Want to Save Money on Your Adobe Subscription? Try This Simple Trick

Want to Save Money on Your Adobe Subscription? Try This Simple Trick

Earlier this year, Adobe ditched the option to buy Lightroom for a one-off fee, forcing customers to take out annual subscriptions with monthly payments, and annoying a few people along the way. However, this subscription model does present a few opportunities to save money. Check out this simple trick.

While exploring out a couple of different packages for my photo editing, I wondered what would happen if I were to try and cancel my subscription to Adobe. Logging into my account on the Adobe website and finding the right page, I was first warned that I would face a £45 ($58) fee for canceling my annual contract early, but I chose to continue. I was then presented with these options.

I was a little surprised. Because the prospect of a fee that was the equivalent of more than four months’ of Lightroom and Photoshop wasn’t enough to put me off canceling, I was presented with a bribe: stick with Adobe and get two months for free.

What happens if you try canceling your Adobe subscription?

Intrigued, I wondered what would happen if spoke to one of their operators and opted to discover what the “custom deal” might be. I clicked on “Start chat” and chatted to Harish, one of Adobe’s agents.

I explained to Harish that I was thinking of moving from Lightroom to Capture One because it seemed more powerful, has better control over colors, and that I could buy Affinity Photo outright in order to replace my occasional use of Photoshop (check out this article if you're interested in giving Capture One a whirl).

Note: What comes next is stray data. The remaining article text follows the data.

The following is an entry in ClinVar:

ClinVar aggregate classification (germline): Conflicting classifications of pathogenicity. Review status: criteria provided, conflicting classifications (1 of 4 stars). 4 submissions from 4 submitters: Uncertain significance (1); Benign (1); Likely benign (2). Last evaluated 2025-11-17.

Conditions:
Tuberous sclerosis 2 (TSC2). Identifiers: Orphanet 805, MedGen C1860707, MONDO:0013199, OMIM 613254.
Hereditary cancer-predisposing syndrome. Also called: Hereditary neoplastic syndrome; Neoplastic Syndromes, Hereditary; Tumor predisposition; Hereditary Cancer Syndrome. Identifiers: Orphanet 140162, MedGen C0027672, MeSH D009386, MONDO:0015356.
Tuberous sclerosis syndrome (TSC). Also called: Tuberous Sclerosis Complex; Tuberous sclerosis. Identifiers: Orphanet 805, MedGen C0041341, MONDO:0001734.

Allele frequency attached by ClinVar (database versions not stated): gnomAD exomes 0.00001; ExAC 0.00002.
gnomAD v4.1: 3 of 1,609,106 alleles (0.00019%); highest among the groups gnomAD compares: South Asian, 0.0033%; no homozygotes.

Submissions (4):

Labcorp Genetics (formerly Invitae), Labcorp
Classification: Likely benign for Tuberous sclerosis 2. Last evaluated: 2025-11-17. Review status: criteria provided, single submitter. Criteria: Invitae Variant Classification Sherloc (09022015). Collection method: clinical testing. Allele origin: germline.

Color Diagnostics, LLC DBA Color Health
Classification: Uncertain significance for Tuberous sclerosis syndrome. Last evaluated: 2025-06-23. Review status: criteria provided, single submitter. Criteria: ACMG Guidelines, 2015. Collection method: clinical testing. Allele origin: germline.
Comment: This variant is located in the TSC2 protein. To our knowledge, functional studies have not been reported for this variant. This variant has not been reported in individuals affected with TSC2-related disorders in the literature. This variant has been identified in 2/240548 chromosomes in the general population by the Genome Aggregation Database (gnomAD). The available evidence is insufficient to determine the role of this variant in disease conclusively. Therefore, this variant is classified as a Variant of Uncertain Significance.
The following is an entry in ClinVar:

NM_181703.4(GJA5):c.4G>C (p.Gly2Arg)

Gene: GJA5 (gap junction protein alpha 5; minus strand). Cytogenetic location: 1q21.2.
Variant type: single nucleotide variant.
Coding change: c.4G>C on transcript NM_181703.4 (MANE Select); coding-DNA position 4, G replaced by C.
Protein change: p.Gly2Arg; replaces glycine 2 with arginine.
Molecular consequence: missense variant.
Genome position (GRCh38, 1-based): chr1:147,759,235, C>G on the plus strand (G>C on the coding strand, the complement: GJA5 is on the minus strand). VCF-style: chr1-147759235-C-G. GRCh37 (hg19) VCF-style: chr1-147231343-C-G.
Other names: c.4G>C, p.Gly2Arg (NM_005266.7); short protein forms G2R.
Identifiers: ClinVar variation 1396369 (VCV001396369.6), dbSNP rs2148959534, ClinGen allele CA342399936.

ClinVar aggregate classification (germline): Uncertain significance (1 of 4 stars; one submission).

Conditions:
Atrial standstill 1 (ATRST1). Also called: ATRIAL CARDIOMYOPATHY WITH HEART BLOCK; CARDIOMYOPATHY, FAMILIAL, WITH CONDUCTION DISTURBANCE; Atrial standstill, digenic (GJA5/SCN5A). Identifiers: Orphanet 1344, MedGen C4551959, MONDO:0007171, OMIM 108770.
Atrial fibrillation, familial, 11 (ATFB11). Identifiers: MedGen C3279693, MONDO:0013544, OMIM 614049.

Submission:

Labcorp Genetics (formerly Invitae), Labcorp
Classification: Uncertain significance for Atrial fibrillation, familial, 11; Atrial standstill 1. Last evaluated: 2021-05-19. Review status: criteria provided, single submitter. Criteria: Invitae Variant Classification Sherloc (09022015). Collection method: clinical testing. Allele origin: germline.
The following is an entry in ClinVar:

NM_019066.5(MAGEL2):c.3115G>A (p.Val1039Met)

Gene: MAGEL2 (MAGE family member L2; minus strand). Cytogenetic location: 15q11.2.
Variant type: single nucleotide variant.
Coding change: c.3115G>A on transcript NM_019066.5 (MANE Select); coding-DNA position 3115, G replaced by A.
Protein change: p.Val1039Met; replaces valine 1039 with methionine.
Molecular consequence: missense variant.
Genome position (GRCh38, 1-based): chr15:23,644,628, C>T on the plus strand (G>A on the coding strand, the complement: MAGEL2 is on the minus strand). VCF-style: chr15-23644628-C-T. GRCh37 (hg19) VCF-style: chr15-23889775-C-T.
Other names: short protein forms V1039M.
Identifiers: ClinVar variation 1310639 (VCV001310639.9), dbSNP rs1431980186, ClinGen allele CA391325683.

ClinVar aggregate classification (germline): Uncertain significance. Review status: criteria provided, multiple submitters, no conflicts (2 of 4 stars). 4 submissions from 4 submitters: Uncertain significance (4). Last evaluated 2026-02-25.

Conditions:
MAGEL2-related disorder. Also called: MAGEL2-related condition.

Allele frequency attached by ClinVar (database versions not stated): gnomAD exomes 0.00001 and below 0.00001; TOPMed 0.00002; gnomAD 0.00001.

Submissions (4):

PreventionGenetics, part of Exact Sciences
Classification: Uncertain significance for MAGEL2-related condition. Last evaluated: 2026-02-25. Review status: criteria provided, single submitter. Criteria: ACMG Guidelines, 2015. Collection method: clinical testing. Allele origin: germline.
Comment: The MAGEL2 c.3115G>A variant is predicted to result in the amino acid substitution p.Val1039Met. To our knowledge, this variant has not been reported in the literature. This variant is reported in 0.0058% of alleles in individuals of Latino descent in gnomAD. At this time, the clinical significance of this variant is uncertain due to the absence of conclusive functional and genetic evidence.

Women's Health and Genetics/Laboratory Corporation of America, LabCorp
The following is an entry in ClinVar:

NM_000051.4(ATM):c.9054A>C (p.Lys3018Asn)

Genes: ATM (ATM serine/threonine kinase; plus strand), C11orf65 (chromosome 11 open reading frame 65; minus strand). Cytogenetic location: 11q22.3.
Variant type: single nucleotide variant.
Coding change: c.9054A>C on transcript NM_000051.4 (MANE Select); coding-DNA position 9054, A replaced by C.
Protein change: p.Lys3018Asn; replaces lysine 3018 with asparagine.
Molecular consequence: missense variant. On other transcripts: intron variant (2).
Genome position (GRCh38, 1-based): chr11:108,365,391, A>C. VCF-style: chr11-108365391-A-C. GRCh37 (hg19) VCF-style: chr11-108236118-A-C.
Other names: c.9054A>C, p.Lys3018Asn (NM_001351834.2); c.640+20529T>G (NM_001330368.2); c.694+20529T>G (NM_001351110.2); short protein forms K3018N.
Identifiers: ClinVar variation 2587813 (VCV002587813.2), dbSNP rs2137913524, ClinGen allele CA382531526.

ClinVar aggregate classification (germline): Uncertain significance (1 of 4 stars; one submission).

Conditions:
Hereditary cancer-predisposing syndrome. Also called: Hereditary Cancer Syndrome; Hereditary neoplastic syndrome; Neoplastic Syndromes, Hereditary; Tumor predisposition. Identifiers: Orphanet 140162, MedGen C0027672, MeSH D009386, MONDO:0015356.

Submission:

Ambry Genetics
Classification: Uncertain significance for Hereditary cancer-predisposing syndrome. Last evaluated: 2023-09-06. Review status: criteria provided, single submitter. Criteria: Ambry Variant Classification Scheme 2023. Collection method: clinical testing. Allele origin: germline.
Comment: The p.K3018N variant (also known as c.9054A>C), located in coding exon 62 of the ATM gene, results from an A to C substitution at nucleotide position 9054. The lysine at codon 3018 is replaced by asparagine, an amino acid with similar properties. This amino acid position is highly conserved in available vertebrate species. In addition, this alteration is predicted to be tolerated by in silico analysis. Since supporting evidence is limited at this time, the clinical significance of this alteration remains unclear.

“Before you make a decision,” wrote Harish, “I see that there are three free months on your subscription that haven’t been applied yet. I can add those to your account and you wouldn’t have to pay for the next three months. How does that sound?”

That sounded fantastic so I agreed. From having randomly wondered what would happen if I tried to cancel my Adobe subscription with no real intention on carrying it through, a few minutes of clicking and chatting had saved myself just under $40.

Delighted, I mentioned my discount to a colleague. I was aware that he was interested in trying Capture One, and I also knew that his occasional use of Premiere meant paying $21 a month on top of his $10 per month Lightroom/Photoshop bundle — something that can feel very expensive if you don’t use Premiere professionally.

Adobe app prices compared

The Lightroom and Photoshop bundle is a good deal when you consider that individual apps are $21 a month. Adding one more app can feel very expensive as a result.

He followed the same route as me, ignoring the first deal that was offered and opting to speak to an agent via the online chat. I thought I’d done well with my saving — he came away with an annual subscription to the entire Adobe suite for half the normal price. He’s now paying significantly less than he was before and can use any Adobe app he wants. He’s quite pleased and now owes me a beer.